The September 9th Sunday News ran a long article extolling the virtues of bringing trolley cars (they call them "street cars") back to Lancaster. The article is available here.
NewsLanc comments on the article's assertions:
1) The formation of the Lancaster Street Car Co., a Pennsylvania nonprofit corporation, is recognition that no "for profit" company would be willing to invest in the trolley system.
2) How does a trolley "stitch the city together" any better than a bus? If "fifty-cent fares" are the key, we could simply subsidize loop buses. Better yet, provide them for free. The subsidy would not be much different than providing trolley cars, and free trolley bus service would surely spur downtown development.
3) "The 2.6-mile loop would cost an estimated $14.1 million." Guess who will pay the $14.1 million. If you say us taxpayers, you got it! A similar length street car system in Charlotte, NC was budgeted at $20 million and actually cost $40 million.
4) The idea is that it would be "financially sustainable." But the published projections by the sponsors indicate an annual loss of about $300,000. Research trumps wishes. The existing trolley bus that follows much the same route carries an average of only eight passengers per trip, so isn't it likely the deficit will be $500,000 or more? So who gets to pay the deficit? Again, taxpayers.
5) But wait. "...backers will certainly look for philanthropic dollars..." Dollars sunk in mindless trolley cars are no longer available for other worthy projects.
6) "...backers will chase advertising dollars..." But trolley buses also run advertisements.
7) "...tax exempt status to provide donors with tax advantages and help solidify corporate partners..." Tax exempt status means indirect tax payer subsidy. There ain't no free lunch!
8) "...fine tune the route and design of the proposed system, with an eye on minimizing traffic disruptions." They acknowledge that running trolleys down the street and stopping every time someone wants to get on or off disrupts traffic. In Charlotte, NC, trolleys run off the streets on a separate right-of-way.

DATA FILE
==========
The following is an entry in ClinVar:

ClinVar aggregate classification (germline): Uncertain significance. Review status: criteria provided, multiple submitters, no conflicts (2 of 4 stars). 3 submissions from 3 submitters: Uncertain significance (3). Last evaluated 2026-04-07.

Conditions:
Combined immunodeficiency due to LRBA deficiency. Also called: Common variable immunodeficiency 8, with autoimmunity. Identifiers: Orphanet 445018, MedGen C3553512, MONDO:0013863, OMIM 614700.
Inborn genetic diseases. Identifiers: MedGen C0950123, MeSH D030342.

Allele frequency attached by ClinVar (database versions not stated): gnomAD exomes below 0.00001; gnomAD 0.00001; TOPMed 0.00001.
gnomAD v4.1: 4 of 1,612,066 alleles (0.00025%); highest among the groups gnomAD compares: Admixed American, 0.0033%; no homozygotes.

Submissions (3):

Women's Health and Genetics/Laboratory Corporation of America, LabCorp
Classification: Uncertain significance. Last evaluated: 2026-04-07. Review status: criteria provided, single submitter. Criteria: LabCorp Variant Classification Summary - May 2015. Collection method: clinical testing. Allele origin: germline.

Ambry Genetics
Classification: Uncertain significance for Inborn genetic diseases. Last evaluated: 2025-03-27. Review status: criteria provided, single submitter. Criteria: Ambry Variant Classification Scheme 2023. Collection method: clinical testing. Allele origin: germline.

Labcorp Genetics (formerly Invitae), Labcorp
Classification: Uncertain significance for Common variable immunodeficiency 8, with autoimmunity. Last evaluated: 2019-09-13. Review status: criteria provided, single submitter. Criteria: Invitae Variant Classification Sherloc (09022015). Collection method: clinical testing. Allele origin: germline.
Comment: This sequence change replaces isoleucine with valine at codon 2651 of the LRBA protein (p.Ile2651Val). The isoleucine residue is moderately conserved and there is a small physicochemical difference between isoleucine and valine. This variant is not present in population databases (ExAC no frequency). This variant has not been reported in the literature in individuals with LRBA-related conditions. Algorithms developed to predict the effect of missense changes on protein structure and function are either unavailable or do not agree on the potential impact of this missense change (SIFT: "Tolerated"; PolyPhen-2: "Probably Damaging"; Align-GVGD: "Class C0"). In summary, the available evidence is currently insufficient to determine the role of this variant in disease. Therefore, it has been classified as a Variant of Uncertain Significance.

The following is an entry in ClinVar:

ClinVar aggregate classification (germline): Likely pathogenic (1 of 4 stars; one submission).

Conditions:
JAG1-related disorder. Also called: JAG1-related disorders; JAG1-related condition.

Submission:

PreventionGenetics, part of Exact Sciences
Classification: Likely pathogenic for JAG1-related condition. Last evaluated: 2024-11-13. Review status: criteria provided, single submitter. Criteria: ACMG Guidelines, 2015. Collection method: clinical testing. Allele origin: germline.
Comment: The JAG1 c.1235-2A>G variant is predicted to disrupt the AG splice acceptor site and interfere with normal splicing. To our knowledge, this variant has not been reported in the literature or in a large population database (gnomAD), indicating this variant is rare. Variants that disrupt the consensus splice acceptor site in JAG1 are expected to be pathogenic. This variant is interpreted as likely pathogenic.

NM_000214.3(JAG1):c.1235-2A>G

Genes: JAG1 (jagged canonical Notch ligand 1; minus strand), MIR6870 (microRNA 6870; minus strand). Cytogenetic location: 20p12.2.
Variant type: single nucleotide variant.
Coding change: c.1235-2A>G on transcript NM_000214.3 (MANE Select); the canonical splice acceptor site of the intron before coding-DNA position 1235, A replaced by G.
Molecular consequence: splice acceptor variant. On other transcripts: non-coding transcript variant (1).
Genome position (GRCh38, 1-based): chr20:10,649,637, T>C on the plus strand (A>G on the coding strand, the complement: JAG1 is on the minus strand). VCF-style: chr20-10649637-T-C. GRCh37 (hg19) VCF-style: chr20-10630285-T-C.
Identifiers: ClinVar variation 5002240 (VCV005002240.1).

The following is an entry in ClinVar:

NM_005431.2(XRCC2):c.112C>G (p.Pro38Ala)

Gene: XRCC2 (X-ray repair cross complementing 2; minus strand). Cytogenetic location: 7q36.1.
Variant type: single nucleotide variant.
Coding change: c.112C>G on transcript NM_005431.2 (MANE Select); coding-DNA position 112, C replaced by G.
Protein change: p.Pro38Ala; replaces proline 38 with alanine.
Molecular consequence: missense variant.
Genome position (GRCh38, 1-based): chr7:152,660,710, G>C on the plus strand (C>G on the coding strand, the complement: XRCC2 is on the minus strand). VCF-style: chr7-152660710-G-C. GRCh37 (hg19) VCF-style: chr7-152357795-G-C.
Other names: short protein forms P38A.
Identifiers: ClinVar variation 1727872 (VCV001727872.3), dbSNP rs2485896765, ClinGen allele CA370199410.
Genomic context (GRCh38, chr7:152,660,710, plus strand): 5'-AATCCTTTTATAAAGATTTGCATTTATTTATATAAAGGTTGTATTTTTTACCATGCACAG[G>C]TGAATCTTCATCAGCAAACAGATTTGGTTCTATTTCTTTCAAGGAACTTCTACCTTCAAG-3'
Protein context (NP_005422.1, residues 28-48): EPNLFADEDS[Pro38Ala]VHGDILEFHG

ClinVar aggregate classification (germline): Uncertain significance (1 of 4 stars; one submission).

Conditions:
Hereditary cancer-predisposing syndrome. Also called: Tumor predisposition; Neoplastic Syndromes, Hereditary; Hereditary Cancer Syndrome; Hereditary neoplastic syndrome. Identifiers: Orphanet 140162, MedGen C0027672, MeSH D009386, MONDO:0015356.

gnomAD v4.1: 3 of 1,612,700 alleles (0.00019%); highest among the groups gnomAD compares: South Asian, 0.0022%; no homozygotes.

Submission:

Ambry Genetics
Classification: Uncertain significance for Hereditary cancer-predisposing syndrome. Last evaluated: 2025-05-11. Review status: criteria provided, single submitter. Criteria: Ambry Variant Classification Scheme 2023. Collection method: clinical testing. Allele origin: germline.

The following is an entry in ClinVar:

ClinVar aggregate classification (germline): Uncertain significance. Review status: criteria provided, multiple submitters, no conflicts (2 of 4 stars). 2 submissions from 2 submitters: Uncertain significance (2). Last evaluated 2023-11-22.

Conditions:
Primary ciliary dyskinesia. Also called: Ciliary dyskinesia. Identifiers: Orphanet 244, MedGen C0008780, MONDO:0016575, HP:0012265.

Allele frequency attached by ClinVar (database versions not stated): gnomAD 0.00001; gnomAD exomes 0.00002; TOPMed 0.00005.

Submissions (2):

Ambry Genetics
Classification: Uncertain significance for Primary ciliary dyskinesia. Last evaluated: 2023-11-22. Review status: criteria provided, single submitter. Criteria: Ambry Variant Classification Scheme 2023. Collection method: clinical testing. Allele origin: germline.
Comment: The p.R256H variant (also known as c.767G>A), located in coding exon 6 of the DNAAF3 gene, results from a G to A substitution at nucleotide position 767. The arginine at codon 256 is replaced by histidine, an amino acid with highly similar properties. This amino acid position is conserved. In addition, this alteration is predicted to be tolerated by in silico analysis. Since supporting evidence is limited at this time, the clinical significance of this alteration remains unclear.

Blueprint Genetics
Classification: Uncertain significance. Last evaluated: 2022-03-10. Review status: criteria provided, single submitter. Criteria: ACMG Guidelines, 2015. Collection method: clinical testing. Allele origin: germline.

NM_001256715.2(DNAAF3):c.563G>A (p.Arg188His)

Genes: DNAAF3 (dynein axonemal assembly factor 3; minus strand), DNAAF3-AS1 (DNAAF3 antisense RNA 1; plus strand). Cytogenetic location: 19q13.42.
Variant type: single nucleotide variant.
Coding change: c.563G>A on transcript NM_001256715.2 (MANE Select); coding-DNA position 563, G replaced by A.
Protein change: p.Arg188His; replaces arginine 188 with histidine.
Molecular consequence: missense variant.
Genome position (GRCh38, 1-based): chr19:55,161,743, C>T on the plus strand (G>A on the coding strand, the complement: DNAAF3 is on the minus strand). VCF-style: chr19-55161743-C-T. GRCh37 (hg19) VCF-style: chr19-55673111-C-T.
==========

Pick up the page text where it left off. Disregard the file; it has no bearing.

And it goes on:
9) "Streetcars would operate at about 10-minutes intervals around a north-south loop along Queen and Prince streets, from the city Amtrak station to Southern Market Center at South Queen and Vine Streets." These main streets are already congested several hours each day. Traffic is expedited through coordination of sequential traffic signals. With street cars stopping for passengers, traffic will no longer be able to flow at a steady pace.
10) "There are, backers acknowledge, a lot of legitimate concerns about the project. Traffic is a major worry...[they] may in fact reduce traffic volume, if people park at the edges of the city and use the trolley to get around town." The Amtrak station is the "edge of the city?" Plans for station parking expansion are modest and, at most, will only relieve current station parking problems. So where are commuters to park? It is hard enough now for residents to find street parking for their cars.
11) "Conventioneers and visitors ... might want to visit Clipper Magazine Stadium or go antiquing in the 300 block of North Queen Street." Conventioneers will come to Lancaster to watch our local baseball team? Nonsense! If shoppers want to stretch their legs and look around town, they will walk a couple of blocks to antique stores.
12) "It can be built quickly, inexpensively, right into the street to get around without a car more easily." It requires $14.3 million minimum (and, if like Charlotte, NC or the convention center early estimates, the budget will likely double) to create the infrastructure for the trolley line. It costs nothing towards added street infrastructure cost to simply run a distinctively painted loop bus.
13) Trolley buses running much the same route only average eight passengers a trip. That hardly pays the driver's wages. Most potential passengers will be from Lancaster. If they won't take a trolley bus, why will they take a trolley car?
14) "This is not some harebrained idea," said Jack Howell of the Lancaster Alliance. Seems that way to us.